TOKYO – Japan’s March factory output fell at the fastest pace in five months, while retail sales also dropped as businesses struggled with the coronavirus pandemic’s sharp hit to overseas and domestic demand.
The global economy could suffer its worst downturn this year since the Great Depression of the 1930s due to a virus-driven collapse of activity, with Japan’s economy facing stagnation due to its export dependence and soft domestic consumption.
Official data on Thursday showed factory output slipped 3.7% in March from the previous month, a smaller decline than the 5.2% drop in a Reuters forecast.
The reading marked the sharpest fall in production since October last year, and followed a downwardly revised 0.3% drop in the previous month.
“Though China’s economy picked up slightly in March, the virus outbreak spread in other countries leading to a stalling of economic activity,” said Takeshi Minami, chief economist at Norinchukin Research Institute.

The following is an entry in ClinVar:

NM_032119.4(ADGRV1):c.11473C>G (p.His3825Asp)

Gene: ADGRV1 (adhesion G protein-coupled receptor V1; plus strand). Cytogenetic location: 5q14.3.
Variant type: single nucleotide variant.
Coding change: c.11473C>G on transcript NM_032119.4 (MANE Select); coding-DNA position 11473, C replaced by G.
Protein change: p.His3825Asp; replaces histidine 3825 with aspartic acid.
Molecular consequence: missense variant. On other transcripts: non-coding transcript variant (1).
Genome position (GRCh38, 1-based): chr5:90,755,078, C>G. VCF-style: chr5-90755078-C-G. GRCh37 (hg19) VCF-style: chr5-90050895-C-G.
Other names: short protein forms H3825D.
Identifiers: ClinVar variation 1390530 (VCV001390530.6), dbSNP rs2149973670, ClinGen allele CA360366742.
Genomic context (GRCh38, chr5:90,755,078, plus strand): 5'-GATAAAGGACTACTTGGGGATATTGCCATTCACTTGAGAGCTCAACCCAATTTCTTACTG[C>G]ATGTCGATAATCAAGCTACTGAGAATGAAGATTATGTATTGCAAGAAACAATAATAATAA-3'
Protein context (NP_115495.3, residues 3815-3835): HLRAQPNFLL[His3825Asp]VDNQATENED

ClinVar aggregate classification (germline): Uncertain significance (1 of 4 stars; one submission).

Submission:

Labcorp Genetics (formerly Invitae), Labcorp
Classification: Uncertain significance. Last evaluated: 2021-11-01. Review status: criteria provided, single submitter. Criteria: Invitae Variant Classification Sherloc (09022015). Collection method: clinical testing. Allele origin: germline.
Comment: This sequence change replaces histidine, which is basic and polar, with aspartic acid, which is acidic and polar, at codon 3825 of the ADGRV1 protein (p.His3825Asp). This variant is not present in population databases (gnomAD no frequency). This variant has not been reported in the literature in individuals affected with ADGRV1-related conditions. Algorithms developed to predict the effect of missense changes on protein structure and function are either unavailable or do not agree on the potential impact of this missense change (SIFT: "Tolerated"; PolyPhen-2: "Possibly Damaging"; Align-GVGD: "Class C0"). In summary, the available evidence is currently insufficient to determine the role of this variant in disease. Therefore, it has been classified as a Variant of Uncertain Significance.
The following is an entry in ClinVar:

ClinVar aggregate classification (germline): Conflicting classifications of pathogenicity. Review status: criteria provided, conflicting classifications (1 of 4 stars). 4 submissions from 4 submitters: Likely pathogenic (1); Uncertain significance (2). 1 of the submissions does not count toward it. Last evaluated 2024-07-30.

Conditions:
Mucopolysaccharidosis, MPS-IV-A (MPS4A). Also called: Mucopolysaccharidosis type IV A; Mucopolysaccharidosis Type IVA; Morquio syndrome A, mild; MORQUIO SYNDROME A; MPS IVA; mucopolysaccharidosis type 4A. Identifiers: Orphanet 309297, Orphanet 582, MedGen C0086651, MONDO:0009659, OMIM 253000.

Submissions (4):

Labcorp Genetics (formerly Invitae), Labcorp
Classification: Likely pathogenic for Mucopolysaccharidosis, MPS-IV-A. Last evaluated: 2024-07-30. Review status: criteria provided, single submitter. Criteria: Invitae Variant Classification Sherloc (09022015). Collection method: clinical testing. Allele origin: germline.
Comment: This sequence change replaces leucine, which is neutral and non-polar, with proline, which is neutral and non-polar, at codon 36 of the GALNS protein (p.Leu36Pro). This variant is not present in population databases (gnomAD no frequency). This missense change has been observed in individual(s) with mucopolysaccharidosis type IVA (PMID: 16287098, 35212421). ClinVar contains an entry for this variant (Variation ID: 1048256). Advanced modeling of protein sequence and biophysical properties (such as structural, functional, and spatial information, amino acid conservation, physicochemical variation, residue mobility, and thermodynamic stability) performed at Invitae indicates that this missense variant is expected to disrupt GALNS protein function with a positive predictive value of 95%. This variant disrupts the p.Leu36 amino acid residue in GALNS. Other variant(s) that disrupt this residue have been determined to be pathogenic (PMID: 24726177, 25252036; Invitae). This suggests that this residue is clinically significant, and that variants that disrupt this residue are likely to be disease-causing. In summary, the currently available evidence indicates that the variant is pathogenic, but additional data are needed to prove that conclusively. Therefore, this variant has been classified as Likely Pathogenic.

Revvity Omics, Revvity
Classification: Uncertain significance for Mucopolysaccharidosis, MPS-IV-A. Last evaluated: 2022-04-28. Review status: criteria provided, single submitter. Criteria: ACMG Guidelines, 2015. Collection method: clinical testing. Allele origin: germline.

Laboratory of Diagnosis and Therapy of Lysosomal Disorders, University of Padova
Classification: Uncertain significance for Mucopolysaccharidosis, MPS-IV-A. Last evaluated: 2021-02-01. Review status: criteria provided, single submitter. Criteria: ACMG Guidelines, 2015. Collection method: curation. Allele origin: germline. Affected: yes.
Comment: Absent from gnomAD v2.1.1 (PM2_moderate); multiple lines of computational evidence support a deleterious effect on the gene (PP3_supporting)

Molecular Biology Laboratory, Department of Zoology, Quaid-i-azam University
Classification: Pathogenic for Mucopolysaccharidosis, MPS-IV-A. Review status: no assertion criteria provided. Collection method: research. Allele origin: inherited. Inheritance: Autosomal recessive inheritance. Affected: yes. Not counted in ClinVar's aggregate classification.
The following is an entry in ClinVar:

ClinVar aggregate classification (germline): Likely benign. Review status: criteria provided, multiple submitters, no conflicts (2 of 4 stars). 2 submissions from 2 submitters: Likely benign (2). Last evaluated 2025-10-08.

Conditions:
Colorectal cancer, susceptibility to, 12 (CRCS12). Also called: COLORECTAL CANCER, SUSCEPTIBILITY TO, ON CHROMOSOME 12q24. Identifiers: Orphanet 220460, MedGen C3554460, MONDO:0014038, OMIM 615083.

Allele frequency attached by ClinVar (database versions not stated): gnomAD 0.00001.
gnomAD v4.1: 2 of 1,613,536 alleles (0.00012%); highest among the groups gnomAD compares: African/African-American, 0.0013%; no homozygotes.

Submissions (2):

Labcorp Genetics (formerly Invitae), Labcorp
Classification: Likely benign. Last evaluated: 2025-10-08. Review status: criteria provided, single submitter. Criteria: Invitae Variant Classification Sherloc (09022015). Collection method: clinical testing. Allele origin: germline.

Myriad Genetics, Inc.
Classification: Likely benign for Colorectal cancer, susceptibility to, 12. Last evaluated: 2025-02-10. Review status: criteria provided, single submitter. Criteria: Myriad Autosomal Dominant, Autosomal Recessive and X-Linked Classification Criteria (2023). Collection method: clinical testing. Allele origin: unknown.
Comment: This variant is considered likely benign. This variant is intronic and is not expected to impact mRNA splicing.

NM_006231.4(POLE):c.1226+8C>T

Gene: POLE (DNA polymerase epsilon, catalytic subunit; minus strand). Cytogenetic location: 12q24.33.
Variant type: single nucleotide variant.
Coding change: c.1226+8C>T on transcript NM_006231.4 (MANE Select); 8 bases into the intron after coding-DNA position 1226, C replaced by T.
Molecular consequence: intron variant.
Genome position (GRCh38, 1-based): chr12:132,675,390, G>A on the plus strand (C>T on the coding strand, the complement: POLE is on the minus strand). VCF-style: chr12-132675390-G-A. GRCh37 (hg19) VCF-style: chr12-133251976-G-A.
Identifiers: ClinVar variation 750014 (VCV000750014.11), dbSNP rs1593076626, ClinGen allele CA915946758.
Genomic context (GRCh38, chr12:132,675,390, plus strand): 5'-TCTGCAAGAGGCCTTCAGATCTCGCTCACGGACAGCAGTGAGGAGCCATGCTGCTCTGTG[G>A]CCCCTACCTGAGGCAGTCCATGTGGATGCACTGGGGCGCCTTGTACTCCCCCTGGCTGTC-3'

Automakers and machinery manufacturers suffered output declines due to slower demand for parts and equipment from factories overseas, including China.
“Inventories were at a level not seen since April 2009, when the global economy was still recovering from the ‘Lehman Shock’. I think there will be considerable production adjustments,” said Minami.
The data showed inventories in March jumped 8.5% from the previous month, while shipments sank 5.0%, their biggest decline since comparable data became available in 2013.
The government downgraded its assessment of output conditions to say they are dropping.
Manufacturers surveyed by the government expect output to rise 1.4% in April and drop 1.4% in May, the data showed, though manufacturers’ forecasts for future production have historically been on the high side.
“There’s a high possibility output may also decline in April considering that manufacturers have not fully taken into account the impact of the coronavirus outbreak,” a trade ministry official said.